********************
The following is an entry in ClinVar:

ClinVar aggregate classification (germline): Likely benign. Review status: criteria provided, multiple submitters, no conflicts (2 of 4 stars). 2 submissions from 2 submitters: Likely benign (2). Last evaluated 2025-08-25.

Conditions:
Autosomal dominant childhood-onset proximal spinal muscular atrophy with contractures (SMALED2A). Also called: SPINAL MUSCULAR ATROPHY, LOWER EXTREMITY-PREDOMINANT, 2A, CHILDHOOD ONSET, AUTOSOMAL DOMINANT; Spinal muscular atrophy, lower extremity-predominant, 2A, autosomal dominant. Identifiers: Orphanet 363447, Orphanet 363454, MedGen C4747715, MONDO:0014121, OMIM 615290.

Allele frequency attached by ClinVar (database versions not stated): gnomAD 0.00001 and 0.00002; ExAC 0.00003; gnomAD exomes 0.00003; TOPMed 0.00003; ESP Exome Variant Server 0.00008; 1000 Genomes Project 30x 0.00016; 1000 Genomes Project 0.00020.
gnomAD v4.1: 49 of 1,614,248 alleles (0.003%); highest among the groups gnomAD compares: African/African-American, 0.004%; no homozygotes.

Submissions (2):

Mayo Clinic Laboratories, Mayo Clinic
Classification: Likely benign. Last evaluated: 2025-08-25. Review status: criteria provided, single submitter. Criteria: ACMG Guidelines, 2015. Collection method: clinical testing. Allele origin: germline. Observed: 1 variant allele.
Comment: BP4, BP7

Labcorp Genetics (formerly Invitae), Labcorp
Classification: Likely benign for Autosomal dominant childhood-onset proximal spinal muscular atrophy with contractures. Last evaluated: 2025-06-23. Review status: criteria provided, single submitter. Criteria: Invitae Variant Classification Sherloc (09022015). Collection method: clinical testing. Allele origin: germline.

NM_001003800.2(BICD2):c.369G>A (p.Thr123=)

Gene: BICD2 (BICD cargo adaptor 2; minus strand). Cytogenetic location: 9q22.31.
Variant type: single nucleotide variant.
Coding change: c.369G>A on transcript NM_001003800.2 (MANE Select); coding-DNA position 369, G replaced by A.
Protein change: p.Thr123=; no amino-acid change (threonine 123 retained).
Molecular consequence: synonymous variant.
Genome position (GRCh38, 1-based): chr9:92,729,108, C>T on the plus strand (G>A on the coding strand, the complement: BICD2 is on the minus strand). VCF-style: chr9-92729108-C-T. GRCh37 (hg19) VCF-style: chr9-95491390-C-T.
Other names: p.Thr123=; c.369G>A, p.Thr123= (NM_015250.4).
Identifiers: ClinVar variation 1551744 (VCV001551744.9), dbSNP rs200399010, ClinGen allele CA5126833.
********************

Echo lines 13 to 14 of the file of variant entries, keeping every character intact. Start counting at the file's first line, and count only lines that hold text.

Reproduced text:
NM_001003800.2(BICD2):c.369G>A (p.Thr123=)

Gene: BICD2 (BICD cargo adaptor 2; minus strand). Cytogenetic location: 9q22.31.